Archive for November, 2012

When Freedom = Choice

November 29th, 2012 No comments

When freedom is reduced to mean simply the license to do what we want, when we want, then “choice” becomes the cardinal virtue. Freedom becomes synonymous with the right to choose. Choice itself, rather than the content of our choice, becomes the virtue. We end up valuing choice instead of making good choices.

This is readily apparent in the modern debate over “women’s reproductive rights” where a woman’s absolute right to choose what she wants to do with her own body trumps any other moral considerations. It makes no difference that her choice will involve the destruction of her own child. The choice itself is what makes the action virtuous, even though it involves trampling the rights of the tiny woman within her own womb.

This is why our forefathers built our legal system on the transcendent truth found in God’s Word. For them, freedom was not merely the ability to choose, but rather the power to choose what is right and good. These terms – right and good – have no meaning apart from an absolute standard. After all, what is “right” and what is “good”? Who defines the meaning of these terms?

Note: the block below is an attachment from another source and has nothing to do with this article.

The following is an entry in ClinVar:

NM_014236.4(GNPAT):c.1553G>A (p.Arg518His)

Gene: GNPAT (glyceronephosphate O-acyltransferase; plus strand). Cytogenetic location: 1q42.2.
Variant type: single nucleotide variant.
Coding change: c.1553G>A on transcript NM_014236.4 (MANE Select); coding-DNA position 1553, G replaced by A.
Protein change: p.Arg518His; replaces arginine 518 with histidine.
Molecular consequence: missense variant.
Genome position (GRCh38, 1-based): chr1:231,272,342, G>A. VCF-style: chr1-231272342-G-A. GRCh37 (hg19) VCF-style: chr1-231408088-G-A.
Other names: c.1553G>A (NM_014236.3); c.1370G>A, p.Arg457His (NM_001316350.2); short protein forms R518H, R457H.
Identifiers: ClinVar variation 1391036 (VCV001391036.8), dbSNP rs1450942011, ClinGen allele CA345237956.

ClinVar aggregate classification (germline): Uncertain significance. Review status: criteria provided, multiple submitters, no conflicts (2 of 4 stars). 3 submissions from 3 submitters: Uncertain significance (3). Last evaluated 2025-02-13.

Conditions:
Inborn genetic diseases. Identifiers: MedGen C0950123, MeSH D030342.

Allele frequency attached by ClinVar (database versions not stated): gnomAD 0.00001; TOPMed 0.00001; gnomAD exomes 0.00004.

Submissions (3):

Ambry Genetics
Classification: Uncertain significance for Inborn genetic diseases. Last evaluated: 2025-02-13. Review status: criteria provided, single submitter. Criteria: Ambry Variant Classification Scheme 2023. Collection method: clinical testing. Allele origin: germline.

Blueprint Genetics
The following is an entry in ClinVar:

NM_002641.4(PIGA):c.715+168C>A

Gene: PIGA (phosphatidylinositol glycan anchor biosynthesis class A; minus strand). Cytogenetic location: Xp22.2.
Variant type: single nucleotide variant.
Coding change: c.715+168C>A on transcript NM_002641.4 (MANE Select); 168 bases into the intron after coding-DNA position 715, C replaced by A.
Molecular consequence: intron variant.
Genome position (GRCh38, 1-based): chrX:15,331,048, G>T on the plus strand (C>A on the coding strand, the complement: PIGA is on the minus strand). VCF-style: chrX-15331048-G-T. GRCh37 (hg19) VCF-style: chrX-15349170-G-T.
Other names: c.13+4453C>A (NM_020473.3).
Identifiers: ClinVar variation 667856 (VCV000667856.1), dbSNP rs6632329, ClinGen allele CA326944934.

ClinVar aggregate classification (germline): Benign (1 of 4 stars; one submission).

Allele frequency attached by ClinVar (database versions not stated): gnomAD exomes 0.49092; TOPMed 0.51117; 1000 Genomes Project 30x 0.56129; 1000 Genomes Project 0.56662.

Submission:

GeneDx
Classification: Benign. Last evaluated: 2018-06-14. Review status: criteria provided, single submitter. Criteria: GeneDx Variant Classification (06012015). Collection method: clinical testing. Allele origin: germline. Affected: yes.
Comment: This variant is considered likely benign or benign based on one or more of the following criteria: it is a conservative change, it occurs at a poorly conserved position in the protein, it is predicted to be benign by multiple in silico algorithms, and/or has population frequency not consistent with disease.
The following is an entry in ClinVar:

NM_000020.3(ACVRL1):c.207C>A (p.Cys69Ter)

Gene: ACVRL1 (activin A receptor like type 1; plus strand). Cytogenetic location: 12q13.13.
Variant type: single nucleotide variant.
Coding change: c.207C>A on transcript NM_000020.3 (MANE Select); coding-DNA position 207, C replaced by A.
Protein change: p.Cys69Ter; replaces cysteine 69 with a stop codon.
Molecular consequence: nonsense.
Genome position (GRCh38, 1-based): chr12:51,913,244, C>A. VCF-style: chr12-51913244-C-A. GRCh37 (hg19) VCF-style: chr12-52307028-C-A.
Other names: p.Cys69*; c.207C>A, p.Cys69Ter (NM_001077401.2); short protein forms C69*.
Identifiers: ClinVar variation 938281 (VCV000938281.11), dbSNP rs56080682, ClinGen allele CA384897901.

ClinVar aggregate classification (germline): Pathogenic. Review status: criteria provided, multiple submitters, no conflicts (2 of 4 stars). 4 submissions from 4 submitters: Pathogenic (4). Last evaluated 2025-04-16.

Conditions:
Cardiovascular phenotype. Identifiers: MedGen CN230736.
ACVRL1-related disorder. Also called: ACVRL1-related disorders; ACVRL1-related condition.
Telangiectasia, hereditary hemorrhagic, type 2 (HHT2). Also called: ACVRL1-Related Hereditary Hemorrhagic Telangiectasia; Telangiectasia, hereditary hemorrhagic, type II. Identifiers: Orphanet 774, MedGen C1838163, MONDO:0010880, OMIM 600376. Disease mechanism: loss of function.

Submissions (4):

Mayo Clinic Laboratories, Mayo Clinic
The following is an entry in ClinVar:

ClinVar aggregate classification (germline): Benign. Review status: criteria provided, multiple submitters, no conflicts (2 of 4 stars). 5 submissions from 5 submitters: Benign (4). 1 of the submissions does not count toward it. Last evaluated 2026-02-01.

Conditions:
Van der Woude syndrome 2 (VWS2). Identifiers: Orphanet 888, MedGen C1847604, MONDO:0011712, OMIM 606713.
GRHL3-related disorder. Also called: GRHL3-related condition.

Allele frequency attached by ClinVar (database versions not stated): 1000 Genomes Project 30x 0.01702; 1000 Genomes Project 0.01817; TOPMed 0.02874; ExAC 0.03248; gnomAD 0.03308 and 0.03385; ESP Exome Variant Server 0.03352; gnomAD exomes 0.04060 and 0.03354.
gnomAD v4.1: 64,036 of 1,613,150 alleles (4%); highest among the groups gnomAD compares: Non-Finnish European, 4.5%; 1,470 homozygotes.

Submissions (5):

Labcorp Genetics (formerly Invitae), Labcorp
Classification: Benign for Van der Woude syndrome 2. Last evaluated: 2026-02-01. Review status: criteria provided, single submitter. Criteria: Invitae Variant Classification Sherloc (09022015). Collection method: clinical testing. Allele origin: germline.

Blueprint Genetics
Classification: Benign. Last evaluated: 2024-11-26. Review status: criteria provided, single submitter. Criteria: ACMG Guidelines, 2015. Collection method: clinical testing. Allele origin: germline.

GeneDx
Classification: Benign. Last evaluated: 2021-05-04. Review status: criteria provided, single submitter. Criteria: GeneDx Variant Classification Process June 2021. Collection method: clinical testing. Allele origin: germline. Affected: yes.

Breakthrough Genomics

Historically, that standard was found in the character of God and His revealed truth found in the Scriptures. If there is no standard by which to measure our freedom, then freedom becomes whatever you want it to be. The tolerance of choice becomes the chief virtue, and truth is “trampled in the streets” (Isaiah 59:14-15). The result is moral anarchy masquerading as enlightened freedom.